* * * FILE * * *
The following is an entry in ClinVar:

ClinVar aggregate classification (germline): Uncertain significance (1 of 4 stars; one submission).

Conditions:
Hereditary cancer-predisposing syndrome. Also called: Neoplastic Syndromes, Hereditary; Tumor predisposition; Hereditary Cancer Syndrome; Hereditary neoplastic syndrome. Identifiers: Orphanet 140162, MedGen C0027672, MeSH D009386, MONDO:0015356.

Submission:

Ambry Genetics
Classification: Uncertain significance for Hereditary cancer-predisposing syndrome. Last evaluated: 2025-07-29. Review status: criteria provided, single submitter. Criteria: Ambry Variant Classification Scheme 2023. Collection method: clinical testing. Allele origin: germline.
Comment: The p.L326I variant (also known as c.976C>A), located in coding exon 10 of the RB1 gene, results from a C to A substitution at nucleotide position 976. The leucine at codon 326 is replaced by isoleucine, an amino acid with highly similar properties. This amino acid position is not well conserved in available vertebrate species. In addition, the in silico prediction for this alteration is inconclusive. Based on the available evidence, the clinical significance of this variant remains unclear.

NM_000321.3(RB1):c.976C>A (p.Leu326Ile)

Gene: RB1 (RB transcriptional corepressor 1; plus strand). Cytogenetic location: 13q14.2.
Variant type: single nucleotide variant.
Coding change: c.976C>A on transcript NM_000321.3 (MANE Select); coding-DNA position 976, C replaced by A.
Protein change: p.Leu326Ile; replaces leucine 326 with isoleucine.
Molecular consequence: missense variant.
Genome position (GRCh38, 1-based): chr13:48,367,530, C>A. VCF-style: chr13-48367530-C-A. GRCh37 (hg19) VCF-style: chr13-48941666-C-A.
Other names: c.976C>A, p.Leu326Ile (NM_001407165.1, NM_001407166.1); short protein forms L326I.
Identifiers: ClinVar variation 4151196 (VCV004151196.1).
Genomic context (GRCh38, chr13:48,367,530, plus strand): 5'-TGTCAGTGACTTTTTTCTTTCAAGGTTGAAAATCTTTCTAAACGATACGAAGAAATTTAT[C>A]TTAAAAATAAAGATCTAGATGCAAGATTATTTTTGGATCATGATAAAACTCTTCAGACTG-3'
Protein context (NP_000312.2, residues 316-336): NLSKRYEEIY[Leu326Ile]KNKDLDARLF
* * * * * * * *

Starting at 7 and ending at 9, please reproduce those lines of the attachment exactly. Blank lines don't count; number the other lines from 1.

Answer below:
Classification: Uncertain significance for Hereditary cancer-predisposing syndrome. Last evaluated: 2025-07-29. Review status: criteria provided, single submitter. Criteria: Ambry Variant Classification Scheme 2023. Collection method: clinical testing. Allele origin: germline.
Comment: The p.L326I variant (also known as c.976C>A), located in coding exon 10 of the RB1 gene, results from a C to A substitution at nucleotide position 976. The leucine at codon 326 is replaced by isoleucine, an amino acid with highly similar properties. This amino acid position is not well conserved in available vertebrate species. In addition, the in silico prediction for this alteration is inconclusive. Based on the available evidence, the clinical significance of this variant remains unclear.

NM_000321.3(RB1):c.976C>A (p.Leu326Ile)